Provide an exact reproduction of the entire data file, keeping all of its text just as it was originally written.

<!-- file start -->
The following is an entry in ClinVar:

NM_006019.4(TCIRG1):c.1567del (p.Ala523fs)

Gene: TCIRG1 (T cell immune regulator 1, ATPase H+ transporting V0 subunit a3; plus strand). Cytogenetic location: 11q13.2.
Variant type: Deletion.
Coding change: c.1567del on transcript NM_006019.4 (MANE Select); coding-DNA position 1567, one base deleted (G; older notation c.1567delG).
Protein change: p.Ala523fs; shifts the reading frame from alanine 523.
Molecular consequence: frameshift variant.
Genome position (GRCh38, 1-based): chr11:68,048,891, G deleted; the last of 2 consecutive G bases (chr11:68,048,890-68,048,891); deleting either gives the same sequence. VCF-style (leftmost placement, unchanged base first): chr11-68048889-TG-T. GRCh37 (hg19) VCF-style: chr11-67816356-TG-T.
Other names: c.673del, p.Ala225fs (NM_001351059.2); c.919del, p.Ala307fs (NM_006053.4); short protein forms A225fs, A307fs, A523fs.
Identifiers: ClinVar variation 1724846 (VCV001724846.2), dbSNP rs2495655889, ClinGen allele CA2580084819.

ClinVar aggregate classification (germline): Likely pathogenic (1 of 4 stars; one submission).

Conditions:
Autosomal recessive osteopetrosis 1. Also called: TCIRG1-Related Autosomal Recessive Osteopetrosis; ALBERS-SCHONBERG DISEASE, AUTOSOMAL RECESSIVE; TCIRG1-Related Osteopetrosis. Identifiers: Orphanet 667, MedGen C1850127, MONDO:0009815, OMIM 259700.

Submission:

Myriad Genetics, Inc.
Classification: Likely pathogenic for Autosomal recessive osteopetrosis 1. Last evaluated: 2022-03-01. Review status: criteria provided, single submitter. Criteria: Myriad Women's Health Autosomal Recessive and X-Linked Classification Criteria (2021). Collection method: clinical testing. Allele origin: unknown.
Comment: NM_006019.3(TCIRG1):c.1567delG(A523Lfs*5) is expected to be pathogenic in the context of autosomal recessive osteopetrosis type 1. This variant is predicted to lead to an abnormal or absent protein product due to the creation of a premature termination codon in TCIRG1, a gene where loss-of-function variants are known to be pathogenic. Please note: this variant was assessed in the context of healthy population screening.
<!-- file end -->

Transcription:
The following is an entry in ClinVar:

NM_006019.4(TCIRG1):c.1567del (p.Ala523fs)

Gene: TCIRG1 (T cell immune regulator 1, ATPase H+ transporting V0 subunit a3; plus strand). Cytogenetic location: 11q13.2.
Variant type: Deletion.
Coding change: c.1567del on transcript NM_006019.4 (MANE Select); coding-DNA position 1567, one base deleted (G; older notation c.1567delG).
Protein change: p.Ala523fs; shifts the reading frame from alanine 523.
Molecular consequence: frameshift variant.
Genome position (GRCh38, 1-based): chr11:68,048,891, G deleted; the last of 2 consecutive G bases (chr11:68,048,890-68,048,891); deleting either gives the same sequence. VCF-style (leftmost placement, unchanged base first): chr11-68048889-TG-T. GRCh37 (hg19) VCF-style: chr11-67816356-TG-T.
Other names: c.673del, p.Ala225fs (NM_001351059.2); c.919del, p.Ala307fs (NM_006053.4); short protein forms A225fs, A307fs, A523fs.
Identifiers: ClinVar variation 1724846 (VCV001724846.2), dbSNP rs2495655889, ClinGen allele CA2580084819.

ClinVar aggregate classification (germline): Likely pathogenic (1 of 4 stars; one submission).

Conditions:
Autosomal recessive osteopetrosis 1. Also called: TCIRG1-Related Autosomal Recessive Osteopetrosis; ALBERS-SCHONBERG DISEASE, AUTOSOMAL RECESSIVE; TCIRG1-Related Osteopetrosis. Identifiers: Orphanet 667, MedGen C1850127, MONDO:0009815, OMIM 259700.

Submission:

Myriad Genetics, Inc.
Classification: Likely pathogenic for Autosomal recessive osteopetrosis 1. Last evaluated: 2022-03-01. Review status: criteria provided, single submitter. Criteria: Myriad Women's Health Autosomal Recessive and X-Linked Classification Criteria (2021). Collection method: clinical testing. Allele origin: unknown.
Comment: NM_006019.3(TCIRG1):c.1567delG(A523Lfs*5) is expected to be pathogenic in the context of autosomal recessive osteopetrosis type 1. This variant is predicted to lead to an abnormal or absent protein product due to the creation of a premature termination codon in TCIRG1, a gene where loss-of-function variants are known to be pathogenic. Please note: this variant was assessed in the context of healthy population screening.